The Colonel likes that translation -- connotes a servant so devoted to his duties that his alacrity is physically manifest in the exhaust of his passage.

Alas, as much as the Colonel likes it, that translation of diakonos has fallen into disfavor amongst erudite folks whose grasp of Greek far outstrips his.  Modern Biblical scholars hold to a different set of root words whose conjunction connotes a servant trusted with protection and allocation of resources.  Given the responsibilities charged to Stephen, and the other six chosen with him; namely, the aforementioned "equitable distribution of church resources among the widows of differing nationalities;" it seems most probable, even to this knuckle-dragger, that this latter definition is more accurate.

But, despite the Colonel's verbose attempt to make it so, this post isn't about the origin of the word, and duties of one assigned as a, deacon.

No, weary reader, this post is about Stephen's ferocious erudition in the defense of his faith.  

As you will remember, from your numerous reading of the passage in question, Luke tells us that Stephen was ministering to a group of Christians who belonged to a synagogue composed primarily of freed slaves from regions outside of Israel.  As Stephen ministered to physical needs, he also ministered to spiritual needs -- preaching the Gospel of Jesus as the Messiah.  Said preaching rankled the synagogue leadership.

What rankled them most was the fact that, as Luke points out in verse 10 of Acts 6, they couldn't match the wisdom and erudition with which Stephen made his case for the messiahship of Jesus.  

Mind you, there is no indication that Stephen was a particularly well-educated man.  In fact, Luke indicates that the source of Stephen's wisdom and erudition was the Holy Spirit.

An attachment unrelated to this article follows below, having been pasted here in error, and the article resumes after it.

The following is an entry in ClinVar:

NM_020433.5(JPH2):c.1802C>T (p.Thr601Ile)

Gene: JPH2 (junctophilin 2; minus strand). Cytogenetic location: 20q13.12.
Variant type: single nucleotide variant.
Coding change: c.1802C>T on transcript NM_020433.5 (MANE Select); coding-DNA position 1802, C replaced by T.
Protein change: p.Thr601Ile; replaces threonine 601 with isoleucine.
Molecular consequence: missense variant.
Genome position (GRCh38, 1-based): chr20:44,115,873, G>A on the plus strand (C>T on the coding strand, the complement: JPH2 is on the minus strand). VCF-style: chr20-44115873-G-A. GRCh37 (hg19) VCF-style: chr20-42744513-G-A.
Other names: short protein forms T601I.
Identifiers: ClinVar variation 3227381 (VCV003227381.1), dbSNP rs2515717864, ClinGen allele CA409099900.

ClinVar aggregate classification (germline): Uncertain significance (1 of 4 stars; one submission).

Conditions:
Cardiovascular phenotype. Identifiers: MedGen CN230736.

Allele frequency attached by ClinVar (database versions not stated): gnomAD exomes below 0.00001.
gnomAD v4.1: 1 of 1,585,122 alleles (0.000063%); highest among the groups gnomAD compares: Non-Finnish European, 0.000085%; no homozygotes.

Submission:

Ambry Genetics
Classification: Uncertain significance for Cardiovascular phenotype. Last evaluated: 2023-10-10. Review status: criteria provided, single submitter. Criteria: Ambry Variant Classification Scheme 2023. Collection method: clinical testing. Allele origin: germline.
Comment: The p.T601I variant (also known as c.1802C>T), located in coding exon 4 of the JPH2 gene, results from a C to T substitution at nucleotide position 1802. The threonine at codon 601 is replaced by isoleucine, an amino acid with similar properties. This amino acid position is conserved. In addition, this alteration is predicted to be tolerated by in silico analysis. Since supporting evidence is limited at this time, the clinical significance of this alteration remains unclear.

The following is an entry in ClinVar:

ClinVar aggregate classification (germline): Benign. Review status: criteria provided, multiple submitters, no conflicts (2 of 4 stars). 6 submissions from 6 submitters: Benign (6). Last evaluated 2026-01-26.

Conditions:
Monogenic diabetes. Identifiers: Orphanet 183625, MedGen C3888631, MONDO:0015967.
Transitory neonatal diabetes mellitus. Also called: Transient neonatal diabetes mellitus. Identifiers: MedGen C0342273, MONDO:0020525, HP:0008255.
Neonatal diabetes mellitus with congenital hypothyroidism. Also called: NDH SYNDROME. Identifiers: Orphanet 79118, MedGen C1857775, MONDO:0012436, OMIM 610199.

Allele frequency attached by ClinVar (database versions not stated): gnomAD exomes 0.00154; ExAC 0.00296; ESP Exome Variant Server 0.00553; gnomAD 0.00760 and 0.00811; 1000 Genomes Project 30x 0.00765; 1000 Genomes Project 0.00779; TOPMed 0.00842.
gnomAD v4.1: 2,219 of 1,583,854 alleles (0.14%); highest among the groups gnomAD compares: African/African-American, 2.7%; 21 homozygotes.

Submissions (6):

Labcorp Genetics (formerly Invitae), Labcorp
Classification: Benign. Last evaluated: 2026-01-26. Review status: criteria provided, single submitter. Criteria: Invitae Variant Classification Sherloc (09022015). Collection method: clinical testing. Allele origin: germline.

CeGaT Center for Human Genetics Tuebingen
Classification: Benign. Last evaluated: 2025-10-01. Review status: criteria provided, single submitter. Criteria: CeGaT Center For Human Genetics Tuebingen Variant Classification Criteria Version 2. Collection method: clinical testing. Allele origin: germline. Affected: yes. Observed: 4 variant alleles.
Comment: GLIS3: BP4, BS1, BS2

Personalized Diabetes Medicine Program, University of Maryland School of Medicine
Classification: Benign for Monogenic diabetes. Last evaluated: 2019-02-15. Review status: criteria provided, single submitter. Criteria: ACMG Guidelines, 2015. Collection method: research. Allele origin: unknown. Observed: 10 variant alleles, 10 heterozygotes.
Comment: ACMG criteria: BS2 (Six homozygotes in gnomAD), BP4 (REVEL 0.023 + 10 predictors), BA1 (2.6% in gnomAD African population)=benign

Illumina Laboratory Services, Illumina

Well, them high muckity-mucks in the Freedmen Synagogue couldn't best Stephen in the contest of ideas, so they dredged up some blasphemous mud and threw it at him.  Hauled before the Sanhedrin (Jerusalem's version of the county board of supervisors) and charged with blasphemy, Stephen sat facing the same sort of crowd that Jesus had just prior to His crucifixion.

Luke tells us that as the Sanhedrin was giving ole Stephen the stink eye, them sanctimonious Sadducees and Pharisees noticed something unusual about the look on Stephen's face.

Here's how Luke describes the scene in Acts 6:15:  "All who were sitting in the Sanhedrin looked intently at Stephen, and they saw that his face was like the face of an angel."

Now, if y'all are anything like the Colonel -- and he is seriously sorry if you are -- you have probably read that verse before and thought that Stephen was sitting there with this placid, sweet smile on his face.  

That's how the Colonel has always read the verse.

Until this morning.

This morning when he read the verse the Colonel was suddenly reminded of the times in Scripture when men and women were face to face with angels.  He was also reminded of descriptions of angels in Scripture and those descriptions explain why men and women face to face with angels were, at least, deeply impressed, and at most, scared plumb to death.

Angels -- real angels -- aren't cloud-sittin' cuddly chubby-cheeked cherubs.

Angels -- real angels -- are impressive beings capable of a ferocity unmatched by mere mortal men.

The Colonel is thinking that when the Sanhedrin looked at Stephen what they saw was ferocious faith.    

Look, just as there is no scriptural indication that Stephen was particularly well-educated, there is no indication that Stephen was a battle-tested warrior either.  Stephen's erudition and ferocious defense of his faith -- see the remainder of the chapter -- was not, in the Colonel's not-so humble opinion, a result of his experience.  Stephen's ferocious faith was God's Holy Spirit working through him.

Today, men and women of faith face Sanhedrins of sanctimonious legalists who have twisted the concepts of love and acceptance into hideous forms unrecognizable by the God who created those concepts.  

Stephen defended his faith with the wisdom of spiritual maturity available only through the power of God's Holy Spirit.  And, he faced death with the ferocity of an angel.  

The Colonel prays for angelic ferocity.